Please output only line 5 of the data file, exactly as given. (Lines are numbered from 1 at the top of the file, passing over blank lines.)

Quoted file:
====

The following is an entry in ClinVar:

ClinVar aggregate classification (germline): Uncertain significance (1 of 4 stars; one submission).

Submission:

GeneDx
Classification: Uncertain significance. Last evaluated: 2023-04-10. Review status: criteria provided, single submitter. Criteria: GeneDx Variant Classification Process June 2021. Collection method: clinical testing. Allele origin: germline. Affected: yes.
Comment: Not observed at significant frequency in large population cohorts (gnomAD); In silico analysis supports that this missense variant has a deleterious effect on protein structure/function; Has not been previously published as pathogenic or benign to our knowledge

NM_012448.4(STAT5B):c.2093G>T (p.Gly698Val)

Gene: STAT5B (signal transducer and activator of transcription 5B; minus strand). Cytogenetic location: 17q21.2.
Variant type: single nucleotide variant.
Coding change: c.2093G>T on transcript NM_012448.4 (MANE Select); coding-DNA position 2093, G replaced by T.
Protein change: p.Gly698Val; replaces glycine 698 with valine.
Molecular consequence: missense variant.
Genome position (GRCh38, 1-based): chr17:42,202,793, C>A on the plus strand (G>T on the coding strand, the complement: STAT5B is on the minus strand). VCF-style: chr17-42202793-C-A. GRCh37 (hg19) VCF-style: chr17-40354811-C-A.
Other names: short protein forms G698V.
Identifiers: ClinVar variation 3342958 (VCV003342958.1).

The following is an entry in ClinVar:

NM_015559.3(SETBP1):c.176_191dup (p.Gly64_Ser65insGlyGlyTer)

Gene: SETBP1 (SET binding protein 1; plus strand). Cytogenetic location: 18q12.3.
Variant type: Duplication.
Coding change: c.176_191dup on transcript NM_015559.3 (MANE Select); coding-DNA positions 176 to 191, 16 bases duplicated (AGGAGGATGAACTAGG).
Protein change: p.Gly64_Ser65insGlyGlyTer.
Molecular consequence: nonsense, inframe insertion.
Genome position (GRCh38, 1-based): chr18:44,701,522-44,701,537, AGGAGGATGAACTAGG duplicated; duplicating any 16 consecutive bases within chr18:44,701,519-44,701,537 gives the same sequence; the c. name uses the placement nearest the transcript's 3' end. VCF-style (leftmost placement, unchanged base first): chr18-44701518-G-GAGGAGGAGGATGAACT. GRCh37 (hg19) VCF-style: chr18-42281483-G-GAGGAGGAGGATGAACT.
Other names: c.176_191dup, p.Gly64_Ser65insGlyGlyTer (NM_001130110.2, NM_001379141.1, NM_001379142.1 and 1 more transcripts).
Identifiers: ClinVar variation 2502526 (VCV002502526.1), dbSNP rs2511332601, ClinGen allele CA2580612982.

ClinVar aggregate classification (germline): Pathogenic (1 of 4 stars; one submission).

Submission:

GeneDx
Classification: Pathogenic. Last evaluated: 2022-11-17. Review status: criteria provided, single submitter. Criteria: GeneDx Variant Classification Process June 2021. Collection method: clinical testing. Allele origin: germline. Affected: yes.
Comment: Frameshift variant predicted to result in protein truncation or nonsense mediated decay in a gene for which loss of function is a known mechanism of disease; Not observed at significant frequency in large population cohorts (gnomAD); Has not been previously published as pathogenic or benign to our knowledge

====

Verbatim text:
Classification: Uncertain significance. Last evaluated: 2023-04-10. Review status: criteria provided, single submitter. Criteria: GeneDx Variant Classification Process June 2021. Collection method: clinical testing. Allele origin: germline. Affected: yes.